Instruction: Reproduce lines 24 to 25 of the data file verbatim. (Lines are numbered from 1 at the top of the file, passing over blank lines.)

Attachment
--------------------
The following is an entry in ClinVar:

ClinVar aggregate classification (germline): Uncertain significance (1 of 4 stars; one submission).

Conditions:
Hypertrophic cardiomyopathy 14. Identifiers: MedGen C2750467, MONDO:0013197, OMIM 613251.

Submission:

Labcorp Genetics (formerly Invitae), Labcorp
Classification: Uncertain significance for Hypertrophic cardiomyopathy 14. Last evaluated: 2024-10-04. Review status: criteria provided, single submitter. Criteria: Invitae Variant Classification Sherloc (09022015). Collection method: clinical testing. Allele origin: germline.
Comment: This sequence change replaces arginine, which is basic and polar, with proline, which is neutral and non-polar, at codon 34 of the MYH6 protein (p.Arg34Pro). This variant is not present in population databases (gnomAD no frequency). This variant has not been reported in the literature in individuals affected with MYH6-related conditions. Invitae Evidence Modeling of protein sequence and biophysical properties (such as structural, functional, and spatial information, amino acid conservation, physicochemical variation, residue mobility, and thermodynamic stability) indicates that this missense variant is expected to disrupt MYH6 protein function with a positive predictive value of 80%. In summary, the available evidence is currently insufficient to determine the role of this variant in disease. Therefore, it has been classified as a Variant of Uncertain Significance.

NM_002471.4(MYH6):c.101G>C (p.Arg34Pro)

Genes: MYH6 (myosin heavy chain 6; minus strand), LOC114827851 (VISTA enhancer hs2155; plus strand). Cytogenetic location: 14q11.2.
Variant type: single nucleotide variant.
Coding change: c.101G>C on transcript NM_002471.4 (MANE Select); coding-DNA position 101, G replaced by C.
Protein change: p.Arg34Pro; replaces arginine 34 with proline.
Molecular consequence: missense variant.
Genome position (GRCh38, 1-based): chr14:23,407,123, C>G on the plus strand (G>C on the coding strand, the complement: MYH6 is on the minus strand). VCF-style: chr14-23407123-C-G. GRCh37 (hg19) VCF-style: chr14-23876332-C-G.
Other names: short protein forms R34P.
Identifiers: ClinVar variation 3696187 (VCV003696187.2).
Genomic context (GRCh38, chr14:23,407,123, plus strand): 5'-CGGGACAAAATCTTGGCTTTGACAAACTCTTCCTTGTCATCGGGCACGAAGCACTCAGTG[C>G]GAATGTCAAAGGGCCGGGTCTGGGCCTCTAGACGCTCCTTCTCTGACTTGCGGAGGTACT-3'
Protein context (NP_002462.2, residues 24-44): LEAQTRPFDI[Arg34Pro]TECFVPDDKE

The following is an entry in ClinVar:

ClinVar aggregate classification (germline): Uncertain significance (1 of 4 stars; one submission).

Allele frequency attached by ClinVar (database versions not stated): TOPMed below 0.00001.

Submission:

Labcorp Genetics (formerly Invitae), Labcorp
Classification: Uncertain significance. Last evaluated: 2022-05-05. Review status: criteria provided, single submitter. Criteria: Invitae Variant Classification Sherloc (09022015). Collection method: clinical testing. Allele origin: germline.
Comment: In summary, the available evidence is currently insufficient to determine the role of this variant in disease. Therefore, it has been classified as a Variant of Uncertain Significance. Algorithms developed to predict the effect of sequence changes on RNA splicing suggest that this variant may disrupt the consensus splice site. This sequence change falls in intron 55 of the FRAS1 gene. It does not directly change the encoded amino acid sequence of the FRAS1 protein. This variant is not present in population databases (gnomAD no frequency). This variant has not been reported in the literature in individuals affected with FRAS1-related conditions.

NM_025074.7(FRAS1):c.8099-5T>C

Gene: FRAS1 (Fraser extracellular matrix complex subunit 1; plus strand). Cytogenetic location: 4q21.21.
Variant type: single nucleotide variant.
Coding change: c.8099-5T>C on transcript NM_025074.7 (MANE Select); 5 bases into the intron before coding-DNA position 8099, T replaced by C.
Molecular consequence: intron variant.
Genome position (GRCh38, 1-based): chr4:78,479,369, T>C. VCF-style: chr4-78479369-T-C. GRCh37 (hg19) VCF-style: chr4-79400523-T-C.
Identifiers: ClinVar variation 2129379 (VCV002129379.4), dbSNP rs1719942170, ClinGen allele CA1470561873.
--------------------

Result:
Labcorp Genetics (formerly Invitae), Labcorp
Classification: Uncertain significance. Last evaluated: 2022-05-05. Review status: criteria provided, single submitter. Criteria: Invitae Variant Classification Sherloc (09022015). Collection method: clinical testing. Allele origin: germline.